In automated synthesis, we transform a specification into a system that is guaranteed to satisfy the specification. In spite of the rich theory developed for temporal synthesis, little of this theory has been reduced to practice. This is in contrast with model-checking theory, which has led to industrial development and use of formal verification tools. We address this problem here by considering a certain class of PSL properties; this class covers most of the properties used in practice by system designers. We refer to this class as the class of trigger properties. We show that the synthesis problem for trigger properties is more amenable to implementation than that of general PSL properties. While the problem is still 2EXPTIME-complete, it can be solved using techniques that are significantly simpler than the techniques used in general temporal synthesis. Not only can we avoid the use of Safra's determinization, but we can also avoid the use of progress ranks. Rather, the techniques used are based on classical subset constructions. This makes our approach amenable also to symbolic implementation, as well as an incremental implementation, in which the specification evolves over time.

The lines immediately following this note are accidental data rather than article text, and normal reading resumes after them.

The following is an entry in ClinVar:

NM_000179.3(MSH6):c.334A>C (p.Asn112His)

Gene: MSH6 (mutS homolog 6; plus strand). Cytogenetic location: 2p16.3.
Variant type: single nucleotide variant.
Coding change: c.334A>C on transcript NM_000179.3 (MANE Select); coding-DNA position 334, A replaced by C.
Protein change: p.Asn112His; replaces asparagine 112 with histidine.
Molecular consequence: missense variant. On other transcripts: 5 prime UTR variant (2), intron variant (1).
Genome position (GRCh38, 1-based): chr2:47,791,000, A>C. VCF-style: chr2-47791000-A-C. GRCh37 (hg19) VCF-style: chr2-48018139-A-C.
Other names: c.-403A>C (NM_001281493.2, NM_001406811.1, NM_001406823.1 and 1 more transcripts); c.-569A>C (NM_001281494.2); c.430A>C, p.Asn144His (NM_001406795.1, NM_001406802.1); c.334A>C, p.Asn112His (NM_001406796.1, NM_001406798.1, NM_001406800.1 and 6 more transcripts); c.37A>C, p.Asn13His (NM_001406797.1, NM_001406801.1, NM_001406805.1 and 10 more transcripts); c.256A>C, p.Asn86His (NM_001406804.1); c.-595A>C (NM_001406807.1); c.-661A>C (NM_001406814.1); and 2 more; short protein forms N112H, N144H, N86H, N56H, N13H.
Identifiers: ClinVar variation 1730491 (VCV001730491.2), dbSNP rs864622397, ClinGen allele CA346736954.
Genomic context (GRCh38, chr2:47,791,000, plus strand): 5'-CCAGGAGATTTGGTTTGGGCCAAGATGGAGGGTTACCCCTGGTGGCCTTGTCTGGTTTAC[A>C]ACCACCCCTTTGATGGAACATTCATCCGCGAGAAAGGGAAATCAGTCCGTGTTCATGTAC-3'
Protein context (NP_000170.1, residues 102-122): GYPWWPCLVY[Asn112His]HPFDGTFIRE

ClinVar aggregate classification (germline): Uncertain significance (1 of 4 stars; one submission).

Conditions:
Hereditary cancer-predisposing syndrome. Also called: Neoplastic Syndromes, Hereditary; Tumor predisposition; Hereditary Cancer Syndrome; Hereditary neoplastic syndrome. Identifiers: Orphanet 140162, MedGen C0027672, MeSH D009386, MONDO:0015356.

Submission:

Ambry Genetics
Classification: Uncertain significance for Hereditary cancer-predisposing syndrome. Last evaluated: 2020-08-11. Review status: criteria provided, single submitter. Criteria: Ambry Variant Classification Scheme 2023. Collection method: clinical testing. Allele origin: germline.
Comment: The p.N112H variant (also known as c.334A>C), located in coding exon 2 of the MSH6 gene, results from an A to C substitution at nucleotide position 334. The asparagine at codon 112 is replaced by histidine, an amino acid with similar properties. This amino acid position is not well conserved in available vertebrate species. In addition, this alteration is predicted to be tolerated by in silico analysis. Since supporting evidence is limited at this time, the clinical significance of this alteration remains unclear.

|Original language||American English|
|Title of host publication||Logic for Programming, Artificial Intelligence, and Reasoning - 16th International Conference, LPAR-16, Revised Selected Papers|
|Number of pages||20|
|State||Published - 2010|
|Event||16th International Conference on Logic for Programming, Artificial Intelligence, and Reasoning, LPAR-16 - Dakar, Senegal|
Duration: 25 Apr 2010 → 1 May 2010
|Name||Lecture Notes in Computer Science (including subseries Lecture Notes in Artificial Intelligence and Lecture Notes in Bioinformatics)|
|Conference||16th International Conference on Logic for Programming, Artificial Intelligence, and Reasoning, LPAR-16|
|Period||25/04/10 → 1/05/10|
Bibliographical noteFunding Information:
Work supported in part by NSF grant CCF-0728882, by BSF grant 9800096, and by gift from Intel. Part of this work was done while the second author was on sabbatical at the Hebrew University of Jerusalem.